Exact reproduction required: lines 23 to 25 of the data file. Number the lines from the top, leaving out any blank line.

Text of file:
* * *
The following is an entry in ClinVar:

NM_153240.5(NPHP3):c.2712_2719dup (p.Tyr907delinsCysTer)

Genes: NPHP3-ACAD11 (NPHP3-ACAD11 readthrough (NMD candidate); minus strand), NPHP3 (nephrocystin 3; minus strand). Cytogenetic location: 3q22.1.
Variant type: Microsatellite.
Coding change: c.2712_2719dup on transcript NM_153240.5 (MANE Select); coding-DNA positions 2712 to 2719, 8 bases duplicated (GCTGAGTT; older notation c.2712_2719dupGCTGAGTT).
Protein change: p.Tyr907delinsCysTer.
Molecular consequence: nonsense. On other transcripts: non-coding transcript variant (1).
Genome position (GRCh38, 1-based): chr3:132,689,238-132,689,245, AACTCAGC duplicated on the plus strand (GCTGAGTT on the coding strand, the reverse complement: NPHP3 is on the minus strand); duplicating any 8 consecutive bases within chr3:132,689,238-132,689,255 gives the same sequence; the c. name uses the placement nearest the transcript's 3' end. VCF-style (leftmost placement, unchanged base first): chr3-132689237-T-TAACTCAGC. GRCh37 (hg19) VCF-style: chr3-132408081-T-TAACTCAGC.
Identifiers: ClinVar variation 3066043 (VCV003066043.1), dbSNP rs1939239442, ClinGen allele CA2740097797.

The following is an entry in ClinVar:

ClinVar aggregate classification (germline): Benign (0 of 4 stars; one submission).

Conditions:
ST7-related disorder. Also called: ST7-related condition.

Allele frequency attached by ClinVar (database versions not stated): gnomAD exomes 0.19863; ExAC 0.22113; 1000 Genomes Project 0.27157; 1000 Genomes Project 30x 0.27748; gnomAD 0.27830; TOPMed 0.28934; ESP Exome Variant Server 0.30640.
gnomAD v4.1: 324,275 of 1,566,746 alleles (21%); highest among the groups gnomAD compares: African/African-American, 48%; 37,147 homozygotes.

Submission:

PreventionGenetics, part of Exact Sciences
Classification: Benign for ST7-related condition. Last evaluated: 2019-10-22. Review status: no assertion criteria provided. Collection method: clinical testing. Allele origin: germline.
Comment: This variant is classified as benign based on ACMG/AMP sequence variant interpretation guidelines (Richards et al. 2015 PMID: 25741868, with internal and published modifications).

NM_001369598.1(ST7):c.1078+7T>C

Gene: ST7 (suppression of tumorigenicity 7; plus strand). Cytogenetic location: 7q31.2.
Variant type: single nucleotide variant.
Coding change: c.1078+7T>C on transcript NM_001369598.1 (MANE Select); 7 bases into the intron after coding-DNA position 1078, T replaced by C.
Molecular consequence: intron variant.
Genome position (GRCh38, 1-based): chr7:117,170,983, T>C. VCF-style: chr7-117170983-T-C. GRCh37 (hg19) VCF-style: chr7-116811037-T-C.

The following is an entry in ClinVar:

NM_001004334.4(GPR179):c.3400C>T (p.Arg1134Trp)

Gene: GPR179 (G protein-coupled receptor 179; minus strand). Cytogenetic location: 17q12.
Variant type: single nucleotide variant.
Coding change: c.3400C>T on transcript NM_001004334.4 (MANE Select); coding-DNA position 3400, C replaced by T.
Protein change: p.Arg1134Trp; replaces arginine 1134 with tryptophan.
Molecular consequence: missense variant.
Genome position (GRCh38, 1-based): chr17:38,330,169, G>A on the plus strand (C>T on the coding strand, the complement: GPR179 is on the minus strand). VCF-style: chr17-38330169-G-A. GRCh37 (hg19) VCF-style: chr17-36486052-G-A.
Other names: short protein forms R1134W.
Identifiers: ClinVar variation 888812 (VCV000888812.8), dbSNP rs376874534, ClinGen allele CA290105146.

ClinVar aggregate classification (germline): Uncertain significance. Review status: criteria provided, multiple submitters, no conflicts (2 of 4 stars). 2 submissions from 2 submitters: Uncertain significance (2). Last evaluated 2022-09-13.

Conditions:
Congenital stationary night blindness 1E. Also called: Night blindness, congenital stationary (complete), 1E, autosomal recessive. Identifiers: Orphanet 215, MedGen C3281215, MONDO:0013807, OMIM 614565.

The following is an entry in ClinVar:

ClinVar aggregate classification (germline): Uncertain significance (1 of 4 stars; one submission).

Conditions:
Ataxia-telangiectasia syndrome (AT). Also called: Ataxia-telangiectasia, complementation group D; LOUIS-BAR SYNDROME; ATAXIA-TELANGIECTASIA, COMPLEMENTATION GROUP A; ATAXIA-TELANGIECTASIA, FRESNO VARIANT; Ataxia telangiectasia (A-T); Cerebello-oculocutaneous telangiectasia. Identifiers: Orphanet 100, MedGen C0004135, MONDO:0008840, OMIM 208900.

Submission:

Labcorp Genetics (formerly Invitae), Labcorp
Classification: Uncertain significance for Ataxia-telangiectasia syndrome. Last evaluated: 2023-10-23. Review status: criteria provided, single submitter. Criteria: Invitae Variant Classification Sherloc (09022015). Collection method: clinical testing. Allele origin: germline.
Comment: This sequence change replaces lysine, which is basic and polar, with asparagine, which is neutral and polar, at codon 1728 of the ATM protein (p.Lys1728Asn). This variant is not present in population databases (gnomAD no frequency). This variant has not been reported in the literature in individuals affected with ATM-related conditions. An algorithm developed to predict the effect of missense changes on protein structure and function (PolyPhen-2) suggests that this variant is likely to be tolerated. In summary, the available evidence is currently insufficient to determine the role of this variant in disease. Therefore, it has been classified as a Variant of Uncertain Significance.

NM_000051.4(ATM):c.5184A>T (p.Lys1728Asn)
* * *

Coding change: c.1078+7T>C on transcript NM_001369598.1 (MANE Select); 7 bases into the intron after coding-DNA position 1078, T replaced by C.
Molecular consequence: intron variant.
Genome position (GRCh38, 1-based): chr7:117,170,983, T>C. VCF-style: chr7-117170983-T-C. GRCh37 (hg19) VCF-style: chr7-116811037-T-C.